Objection 1: It would seem that hope is the same as desire or cupidity. Because hope is reckoned as one of the four principal passions. But Augustine in setting down the four principal passions puts cupidity in the place of hope (De Civ. Dei xiv, 3,7). Therefore hope is the same as cupidity or desire.
Objection 2: Further, passions differ according to their objects. But the object of hope is the same as the object of cupidity or desire, viz. the future good. Therefore hope is the same as cupidity or desire.
Objection 3: If it be said that hope, in addition to desire, denotes the possibility of obtaining the future good; on the contrary, whatever is accidental to the object does not make a different species of passion. But possibility of acquisition is accidental to a future good, which is the object of cupidity or desire, and of hope. Therefore hope does not differ specifically from desire or cupidity.
On the contrary, To different powers belong different species of passions. But hope is in the irascible power; whereas desire or cupidity is in the concupiscible. Therefore hope differs specifically from desire or cupidity.
I answer that, The species of a passion is taken from the object. Now, in the object of hope, we may note four conditions. First, that it is something good; since, properly speaking, hope regards only the good; in this respect, hope differs from fear, which regards evil. Secondly, that it is future; for hope does not regard that which is present and already possessed: in this respect, hope differs from joy which regards a present good. Thirdly, that it must be something arduous and difficult to obtain, for we do not speak of any one hoping for trifles, which are in one's power to have at any time: in this respect, hope differs from desire or cupidity, which regards the future good absolutely: wherefore it belongs to the concupiscible, while hope belongs to the irascible faculty. Fourthly, that this difficult thing is something possible to obtain: for one does not hope for that which one cannot get at all: and, in this respect, hope differs from despair. It is therefore evident that hope differs from desire, as the irascible passions differ from the concupiscible. For this reason, moreover, hope presupposes desire: just as all irascible passions presuppose the passions of the concupiscible faculty, as stated above (Q, A).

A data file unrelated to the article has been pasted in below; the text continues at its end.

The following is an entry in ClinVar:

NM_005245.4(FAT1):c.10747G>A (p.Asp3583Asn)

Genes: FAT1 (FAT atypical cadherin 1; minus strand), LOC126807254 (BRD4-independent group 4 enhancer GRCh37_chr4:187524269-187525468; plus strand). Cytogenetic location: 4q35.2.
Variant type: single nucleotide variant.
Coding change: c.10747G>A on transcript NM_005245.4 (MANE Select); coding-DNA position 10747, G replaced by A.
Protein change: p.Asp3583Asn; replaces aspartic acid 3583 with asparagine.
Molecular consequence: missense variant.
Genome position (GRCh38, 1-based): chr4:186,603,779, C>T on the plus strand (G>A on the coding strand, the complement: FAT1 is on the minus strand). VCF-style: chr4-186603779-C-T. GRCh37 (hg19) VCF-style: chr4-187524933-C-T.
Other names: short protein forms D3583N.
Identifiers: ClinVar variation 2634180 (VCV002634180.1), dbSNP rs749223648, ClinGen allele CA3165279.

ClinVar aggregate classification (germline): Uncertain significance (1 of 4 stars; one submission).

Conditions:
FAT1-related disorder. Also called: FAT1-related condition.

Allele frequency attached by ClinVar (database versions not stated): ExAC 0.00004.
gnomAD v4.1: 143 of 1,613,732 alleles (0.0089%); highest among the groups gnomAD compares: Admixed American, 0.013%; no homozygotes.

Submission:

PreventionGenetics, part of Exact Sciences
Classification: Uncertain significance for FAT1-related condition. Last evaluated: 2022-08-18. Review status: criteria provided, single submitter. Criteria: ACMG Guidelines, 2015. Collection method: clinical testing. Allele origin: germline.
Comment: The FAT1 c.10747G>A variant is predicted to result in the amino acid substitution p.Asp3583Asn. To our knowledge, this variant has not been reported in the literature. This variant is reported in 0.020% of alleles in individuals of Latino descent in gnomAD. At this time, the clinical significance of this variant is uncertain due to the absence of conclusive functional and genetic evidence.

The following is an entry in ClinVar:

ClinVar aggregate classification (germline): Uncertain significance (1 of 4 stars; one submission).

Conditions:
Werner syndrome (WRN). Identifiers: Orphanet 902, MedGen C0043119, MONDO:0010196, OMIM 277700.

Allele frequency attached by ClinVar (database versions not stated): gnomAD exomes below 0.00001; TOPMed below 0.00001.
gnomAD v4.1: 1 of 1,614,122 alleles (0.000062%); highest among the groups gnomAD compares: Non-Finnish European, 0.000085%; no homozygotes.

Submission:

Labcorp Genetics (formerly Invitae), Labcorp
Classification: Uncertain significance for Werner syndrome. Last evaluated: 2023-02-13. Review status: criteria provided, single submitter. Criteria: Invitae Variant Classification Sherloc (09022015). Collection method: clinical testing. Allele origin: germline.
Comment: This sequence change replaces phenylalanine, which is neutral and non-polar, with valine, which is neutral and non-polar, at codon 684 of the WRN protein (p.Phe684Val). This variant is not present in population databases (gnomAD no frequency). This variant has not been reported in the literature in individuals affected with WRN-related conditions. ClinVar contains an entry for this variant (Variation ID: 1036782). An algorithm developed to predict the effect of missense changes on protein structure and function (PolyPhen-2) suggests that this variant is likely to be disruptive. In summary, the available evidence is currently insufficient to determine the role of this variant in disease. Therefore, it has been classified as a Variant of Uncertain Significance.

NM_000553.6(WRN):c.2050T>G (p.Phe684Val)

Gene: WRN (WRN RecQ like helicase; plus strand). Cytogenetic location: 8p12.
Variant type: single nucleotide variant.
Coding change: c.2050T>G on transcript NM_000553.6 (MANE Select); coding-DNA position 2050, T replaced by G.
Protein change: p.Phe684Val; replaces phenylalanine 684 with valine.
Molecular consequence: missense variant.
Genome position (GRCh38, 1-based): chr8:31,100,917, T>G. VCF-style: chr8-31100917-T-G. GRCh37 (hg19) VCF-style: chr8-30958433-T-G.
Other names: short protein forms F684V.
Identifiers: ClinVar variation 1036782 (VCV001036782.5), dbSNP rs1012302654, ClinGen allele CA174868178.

Reply to Objection 1: Augustine mentions desire instead of hope, because each regards future good; and because the good which is not arduous is reckoned as nothing: thus implying that desire seems to tend chiefly to the arduous good, to which hope tends likewise.
Reply to Objection 1: The object of hope is the future good considered, not absolutely, but as arduous and difficult of attainment, as stated above.
Reply to Objection 3: The object of hope adds not only possibility to the object of desire, but also difficulty: and this makes hope belong to another power, viz. the irascible, which regards something difficult, as stated in the FP, Q, A. Moreover, possibility and impossibility are not altogether accidental to the object of the appetitive power: because the appetite is a principle of movement; and nothing is moved to anything except under the aspect of being possible; for no one is moved to that which he reckons impossible to get. Consequently hope differs from despair according to the difference of possible and impossible.